Embryo cryopreservation is a method used to preserve embryos by cooling and storing them at low temperatures. They can be thawed at a future date and transferred to the uterus in an unstimulated cycle.
The benefit of embryo cryopreservation is that it permits the use of thawed embryos in an otherwise natural cycle, sparing the patient from undergoing ovulation induction, egg retrieval and the associated costs.
Despite the potential beneficial outcome of human embryo cryopreservation, there is always a risk that some or all embryos will not survive the freezing and thawing procedure. Approximately 50% of all cryopreserved embryos will not survive.
There is no increased risk of an abnormality from cryopreservation reported in the general population.
Cryopreservation techniques involve procedures which are critical to survival of the embryo. One of the most important principles of this technique is to remove water from the cells before they freeze. If the water is not removed, large intracellular ice crystals are formed during freezing which may damage the embryo. In order to remove water from the embryos, special solutions called cryoprotectants are used. The embryos are briefly exposed to increased concentrations of cryoprotectants. They are then placed inside plastic straws (filled with one of the cryoprotectants) and transferred to a controlled-rate freezer where the embryos are cooled slowly. Once the temperature of the embryos has reached a predetermined point below 0°C, the straws are plunged into liquid nitrogen (-196°C) and stored there until thawing.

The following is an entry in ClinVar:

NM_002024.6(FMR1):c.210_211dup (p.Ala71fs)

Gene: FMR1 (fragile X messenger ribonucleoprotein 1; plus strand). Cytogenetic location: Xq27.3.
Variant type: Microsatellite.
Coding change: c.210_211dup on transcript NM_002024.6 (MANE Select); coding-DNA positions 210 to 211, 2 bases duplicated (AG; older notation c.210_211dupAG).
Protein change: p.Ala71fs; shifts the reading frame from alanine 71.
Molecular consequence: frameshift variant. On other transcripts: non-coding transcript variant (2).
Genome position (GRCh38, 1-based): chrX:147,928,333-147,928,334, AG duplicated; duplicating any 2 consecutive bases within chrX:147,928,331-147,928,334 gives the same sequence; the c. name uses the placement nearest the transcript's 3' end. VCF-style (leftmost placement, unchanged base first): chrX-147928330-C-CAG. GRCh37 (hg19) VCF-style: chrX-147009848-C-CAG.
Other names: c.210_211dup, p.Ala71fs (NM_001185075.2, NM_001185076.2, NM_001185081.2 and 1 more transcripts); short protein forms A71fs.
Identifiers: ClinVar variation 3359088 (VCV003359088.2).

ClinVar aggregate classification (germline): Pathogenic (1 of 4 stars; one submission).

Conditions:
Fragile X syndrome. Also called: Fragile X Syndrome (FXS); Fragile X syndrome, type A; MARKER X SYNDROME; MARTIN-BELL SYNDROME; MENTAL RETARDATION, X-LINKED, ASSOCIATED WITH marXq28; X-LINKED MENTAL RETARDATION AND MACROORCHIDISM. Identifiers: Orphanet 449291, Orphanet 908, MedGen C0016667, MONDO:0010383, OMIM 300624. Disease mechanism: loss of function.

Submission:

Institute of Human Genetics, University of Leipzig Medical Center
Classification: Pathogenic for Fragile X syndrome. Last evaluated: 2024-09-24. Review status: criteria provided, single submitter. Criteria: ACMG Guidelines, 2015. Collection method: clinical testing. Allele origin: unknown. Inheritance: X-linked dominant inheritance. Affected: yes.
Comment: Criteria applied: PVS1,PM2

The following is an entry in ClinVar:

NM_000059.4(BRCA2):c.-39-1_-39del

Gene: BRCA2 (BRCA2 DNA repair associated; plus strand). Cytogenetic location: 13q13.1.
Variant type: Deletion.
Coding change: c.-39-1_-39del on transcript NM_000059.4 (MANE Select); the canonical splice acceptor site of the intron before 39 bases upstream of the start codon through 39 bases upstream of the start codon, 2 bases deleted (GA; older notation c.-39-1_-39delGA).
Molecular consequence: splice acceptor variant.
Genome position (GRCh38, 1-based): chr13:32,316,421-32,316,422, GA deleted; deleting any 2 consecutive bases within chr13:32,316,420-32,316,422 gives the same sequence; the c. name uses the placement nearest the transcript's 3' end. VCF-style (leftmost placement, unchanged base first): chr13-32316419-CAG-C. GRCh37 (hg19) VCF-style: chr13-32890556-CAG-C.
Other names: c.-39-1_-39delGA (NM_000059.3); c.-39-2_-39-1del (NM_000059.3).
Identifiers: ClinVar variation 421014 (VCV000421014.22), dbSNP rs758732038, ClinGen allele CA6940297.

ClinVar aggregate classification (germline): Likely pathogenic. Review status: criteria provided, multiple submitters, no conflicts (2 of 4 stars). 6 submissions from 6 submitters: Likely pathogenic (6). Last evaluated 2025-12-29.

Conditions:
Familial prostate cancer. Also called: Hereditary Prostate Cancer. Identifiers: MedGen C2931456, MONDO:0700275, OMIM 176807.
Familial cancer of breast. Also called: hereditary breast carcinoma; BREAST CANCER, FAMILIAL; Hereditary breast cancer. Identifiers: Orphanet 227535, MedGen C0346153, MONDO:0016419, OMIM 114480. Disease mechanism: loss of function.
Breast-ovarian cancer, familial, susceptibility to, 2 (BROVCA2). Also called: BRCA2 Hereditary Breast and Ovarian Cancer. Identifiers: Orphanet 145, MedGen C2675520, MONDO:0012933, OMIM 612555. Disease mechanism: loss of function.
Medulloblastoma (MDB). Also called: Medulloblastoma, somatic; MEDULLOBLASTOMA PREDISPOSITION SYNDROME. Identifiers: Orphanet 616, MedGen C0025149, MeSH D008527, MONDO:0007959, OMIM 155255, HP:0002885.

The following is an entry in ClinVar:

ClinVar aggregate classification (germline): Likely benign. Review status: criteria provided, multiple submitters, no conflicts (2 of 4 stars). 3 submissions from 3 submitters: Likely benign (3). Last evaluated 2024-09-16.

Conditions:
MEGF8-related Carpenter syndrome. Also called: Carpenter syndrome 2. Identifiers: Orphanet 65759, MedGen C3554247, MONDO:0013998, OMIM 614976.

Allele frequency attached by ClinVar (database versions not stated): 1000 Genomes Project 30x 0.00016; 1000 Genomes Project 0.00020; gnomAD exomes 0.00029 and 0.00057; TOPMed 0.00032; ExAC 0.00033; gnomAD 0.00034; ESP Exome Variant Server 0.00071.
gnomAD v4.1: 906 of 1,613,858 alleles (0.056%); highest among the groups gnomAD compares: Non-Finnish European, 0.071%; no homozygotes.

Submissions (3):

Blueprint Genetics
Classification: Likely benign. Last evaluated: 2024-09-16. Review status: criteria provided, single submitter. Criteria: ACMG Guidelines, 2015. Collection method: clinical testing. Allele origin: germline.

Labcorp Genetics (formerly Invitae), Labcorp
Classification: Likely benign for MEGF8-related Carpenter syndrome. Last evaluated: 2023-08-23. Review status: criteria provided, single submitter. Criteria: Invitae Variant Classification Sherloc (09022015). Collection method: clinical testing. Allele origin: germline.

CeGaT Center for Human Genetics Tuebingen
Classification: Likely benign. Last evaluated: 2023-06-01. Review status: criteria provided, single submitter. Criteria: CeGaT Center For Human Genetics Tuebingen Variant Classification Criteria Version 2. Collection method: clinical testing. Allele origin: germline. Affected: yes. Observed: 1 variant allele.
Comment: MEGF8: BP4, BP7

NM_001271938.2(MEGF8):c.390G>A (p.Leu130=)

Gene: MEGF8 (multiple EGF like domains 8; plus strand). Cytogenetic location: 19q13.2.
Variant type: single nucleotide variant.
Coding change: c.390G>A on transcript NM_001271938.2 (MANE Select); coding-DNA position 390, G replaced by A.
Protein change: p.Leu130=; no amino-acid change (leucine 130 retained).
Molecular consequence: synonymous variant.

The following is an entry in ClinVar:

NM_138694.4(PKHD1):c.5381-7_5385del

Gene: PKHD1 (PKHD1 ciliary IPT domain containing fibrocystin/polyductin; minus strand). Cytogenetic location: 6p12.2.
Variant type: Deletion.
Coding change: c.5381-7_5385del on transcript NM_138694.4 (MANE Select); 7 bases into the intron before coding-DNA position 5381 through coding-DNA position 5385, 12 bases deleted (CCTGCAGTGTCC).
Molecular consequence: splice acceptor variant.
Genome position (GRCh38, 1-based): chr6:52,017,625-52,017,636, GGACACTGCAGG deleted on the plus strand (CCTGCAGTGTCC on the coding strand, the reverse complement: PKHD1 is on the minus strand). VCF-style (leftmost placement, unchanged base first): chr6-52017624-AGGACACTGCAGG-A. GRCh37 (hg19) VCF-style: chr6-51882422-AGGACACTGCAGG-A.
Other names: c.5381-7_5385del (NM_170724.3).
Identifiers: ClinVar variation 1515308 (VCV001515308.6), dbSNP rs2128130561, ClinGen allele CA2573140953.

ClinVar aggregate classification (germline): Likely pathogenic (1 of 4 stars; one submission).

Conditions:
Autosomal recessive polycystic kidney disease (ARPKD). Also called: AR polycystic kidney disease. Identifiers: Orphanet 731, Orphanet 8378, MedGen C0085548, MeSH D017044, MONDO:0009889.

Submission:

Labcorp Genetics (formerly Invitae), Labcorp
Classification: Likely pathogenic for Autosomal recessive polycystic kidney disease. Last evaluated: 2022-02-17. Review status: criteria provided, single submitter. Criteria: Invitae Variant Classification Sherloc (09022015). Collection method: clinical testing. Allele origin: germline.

To thaw the embryos, the straws are pulled out of the storage tank and warmed first at room temperature and then in a water bath at 37°C. The embryos are released from the straws and rinsed in decreasing concentration of cryoprotectants to replace cellular water. They are then placed in a culture medium and are incubated for 1-2 hours to determine if they have survived the freeze/thaw process.